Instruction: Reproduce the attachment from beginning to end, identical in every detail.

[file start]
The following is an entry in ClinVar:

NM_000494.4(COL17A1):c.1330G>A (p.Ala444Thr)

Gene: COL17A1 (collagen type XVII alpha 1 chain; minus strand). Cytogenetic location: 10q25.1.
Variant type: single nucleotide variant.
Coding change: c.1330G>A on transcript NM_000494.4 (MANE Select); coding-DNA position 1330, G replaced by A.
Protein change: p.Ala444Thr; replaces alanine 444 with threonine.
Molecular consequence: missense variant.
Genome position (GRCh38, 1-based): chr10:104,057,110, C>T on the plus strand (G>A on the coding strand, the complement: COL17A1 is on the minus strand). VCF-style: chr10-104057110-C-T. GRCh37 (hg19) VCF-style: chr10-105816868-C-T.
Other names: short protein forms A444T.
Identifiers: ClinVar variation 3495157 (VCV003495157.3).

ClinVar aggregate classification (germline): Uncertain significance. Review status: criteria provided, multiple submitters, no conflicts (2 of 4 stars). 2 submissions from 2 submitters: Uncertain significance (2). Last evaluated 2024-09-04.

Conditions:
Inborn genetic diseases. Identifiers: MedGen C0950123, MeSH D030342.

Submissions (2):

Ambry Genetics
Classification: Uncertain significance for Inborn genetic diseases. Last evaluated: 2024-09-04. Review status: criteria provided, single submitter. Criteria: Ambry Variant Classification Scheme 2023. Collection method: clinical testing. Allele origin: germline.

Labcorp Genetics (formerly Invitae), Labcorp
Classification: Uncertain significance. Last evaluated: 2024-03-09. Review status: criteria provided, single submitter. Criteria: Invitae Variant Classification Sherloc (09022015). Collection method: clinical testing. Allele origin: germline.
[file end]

The following is an entry in ClinVar:

NM_000494.4(COL17A1):c.1330G>A (p.Ala444Thr)

Gene: COL17A1 (collagen type XVII alpha 1 chain; minus strand). Cytogenetic location: 10q25.1.
Variant type: single nucleotide variant.
Coding change: c.1330G>A on transcript NM_000494.4 (MANE Select); coding-DNA position 1330, G replaced by A.
Protein change: p.Ala444Thr; replaces alanine 444 with threonine.
Molecular consequence: missense variant.
Genome position (GRCh38, 1-based): chr10:104,057,110, C>T on the plus strand (G>A on the coding strand, the complement: COL17A1 is on the minus strand). VCF-style: chr10-104057110-C-T. GRCh37 (hg19) VCF-style: chr10-105816868-C-T.
Other names: short protein forms A444T.
Identifiers: ClinVar variation 3495157 (VCV003495157.3).

ClinVar aggregate classification (germline): Uncertain significance. Review status: criteria provided, multiple submitters, no conflicts (2 of 4 stars). 2 submissions from 2 submitters: Uncertain significance (2). Last evaluated 2024-09-04.

Conditions:
Inborn genetic diseases. Identifiers: MedGen C0950123, MeSH D030342.

Submissions (2):

Ambry Genetics
Classification: Uncertain significance for Inborn genetic diseases. Last evaluated: 2024-09-04. Review status: criteria provided, single submitter. Criteria: Ambry Variant Classification Scheme 2023. Collection method: clinical testing. Allele origin: germline.

Labcorp Genetics (formerly Invitae), Labcorp
Classification: Uncertain significance. Last evaluated: 2024-03-09. Review status: criteria provided, single submitter. Criteria: Invitae Variant Classification Sherloc (09022015). Collection method: clinical testing. Allele origin: germline.